(Reuters) – Iranian hackers have repeatedly attacked Bank of America Corp (BA.N), JPMorgan Chase & Co (JPM.N) and Citigroup Inc (C.N) over the past year, as part of a broad cyber campaign targeting the United States, according to people familiar with the situation.
The attacks, which began in late 2011 and escalated this year, have primarily been “denial of service” campaigns that disrupted the banks’ websites and corporate networks by overwhelming them with incoming web traffic, said the sources.
Whether the hackers have been able to inflict more serious damage on computer networks or steal critical data is not yet known. The sources said there was evidence suggesting the hackers targeted the banks in retaliation for their enforcement of Western economic sanctions againstIran.
Iran has beefed up its cyber capabilities after its nuclear program was damaged in 2010 by the Stuxnet virus, widely believed to have been developed by the United States. Tehran has publicly advertised its intentions to build a cyber army and encouraged private citizens to hack against Western countries.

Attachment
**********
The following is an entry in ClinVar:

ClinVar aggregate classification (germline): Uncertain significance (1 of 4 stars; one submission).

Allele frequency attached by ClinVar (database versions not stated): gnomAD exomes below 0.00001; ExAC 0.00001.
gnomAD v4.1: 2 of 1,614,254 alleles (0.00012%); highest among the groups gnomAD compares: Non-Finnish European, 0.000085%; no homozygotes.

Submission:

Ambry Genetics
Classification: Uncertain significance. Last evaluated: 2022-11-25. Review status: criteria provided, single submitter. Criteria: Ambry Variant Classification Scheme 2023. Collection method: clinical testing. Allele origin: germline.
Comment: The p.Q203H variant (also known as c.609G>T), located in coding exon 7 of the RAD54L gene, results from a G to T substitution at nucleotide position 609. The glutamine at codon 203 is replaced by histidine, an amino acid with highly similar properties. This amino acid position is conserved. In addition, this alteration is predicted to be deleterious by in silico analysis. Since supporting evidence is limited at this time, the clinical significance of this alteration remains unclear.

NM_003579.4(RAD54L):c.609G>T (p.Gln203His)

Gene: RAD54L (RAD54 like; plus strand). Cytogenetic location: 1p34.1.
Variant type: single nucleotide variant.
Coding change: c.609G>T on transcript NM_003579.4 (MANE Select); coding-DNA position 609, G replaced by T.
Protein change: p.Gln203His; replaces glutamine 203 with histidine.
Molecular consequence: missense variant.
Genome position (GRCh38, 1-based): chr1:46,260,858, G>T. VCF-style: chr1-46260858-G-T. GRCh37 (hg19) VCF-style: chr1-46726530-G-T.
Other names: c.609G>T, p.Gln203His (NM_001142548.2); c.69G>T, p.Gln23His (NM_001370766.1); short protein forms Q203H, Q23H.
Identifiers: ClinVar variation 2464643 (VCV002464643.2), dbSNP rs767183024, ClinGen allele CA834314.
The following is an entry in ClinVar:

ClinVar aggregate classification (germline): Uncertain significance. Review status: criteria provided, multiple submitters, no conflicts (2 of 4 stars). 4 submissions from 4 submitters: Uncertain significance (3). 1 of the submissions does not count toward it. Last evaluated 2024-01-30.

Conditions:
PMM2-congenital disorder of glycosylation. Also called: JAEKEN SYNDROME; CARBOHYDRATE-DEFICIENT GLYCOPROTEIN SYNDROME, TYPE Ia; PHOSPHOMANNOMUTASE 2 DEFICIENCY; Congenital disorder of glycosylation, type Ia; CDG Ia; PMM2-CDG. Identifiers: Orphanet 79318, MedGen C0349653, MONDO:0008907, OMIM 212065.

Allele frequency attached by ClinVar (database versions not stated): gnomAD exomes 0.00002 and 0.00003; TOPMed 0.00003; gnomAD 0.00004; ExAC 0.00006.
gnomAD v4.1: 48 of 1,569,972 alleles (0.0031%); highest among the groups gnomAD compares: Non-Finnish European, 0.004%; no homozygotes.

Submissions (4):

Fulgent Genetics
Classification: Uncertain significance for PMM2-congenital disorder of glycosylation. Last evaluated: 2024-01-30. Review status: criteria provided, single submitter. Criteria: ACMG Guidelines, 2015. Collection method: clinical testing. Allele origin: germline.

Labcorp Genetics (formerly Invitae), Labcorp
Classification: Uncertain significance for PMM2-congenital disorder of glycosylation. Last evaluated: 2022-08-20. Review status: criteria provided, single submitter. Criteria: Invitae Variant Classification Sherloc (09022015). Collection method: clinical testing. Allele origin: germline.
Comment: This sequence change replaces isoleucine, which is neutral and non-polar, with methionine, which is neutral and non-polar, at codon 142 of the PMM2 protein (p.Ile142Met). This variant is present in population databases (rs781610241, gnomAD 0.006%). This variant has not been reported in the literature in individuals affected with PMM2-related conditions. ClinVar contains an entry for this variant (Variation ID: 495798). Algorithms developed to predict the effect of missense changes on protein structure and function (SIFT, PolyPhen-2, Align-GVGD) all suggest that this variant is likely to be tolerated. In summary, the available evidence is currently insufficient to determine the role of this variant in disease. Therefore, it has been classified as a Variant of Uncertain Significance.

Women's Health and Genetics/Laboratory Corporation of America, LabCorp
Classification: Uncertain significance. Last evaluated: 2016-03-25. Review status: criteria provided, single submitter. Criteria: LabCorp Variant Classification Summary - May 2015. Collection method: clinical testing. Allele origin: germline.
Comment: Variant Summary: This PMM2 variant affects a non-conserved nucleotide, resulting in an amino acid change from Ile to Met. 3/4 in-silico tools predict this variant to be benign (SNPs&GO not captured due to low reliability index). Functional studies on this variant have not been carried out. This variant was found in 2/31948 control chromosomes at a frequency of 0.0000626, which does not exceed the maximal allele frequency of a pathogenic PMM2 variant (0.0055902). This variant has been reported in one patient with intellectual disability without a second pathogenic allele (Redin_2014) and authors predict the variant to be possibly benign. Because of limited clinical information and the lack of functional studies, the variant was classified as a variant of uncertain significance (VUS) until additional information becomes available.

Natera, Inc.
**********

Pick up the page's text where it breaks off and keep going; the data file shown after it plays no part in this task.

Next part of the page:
The attacks on the three largest U.S. banks originated in Iran, but it is not clear if they were launched by the state, groups working on behalf of the government, or “patriotic” citizens, according to the sources, who requested anonymity as they were not authorized to discuss the matter.
They said the attacks shed new light on the potential for Iran to lash out at Western nations’ information networks.
“Most people didn’t take Iran seriously. Now most people are taking them very seriously,” said one of the sources, referring to Iran’s cyber capabilities.
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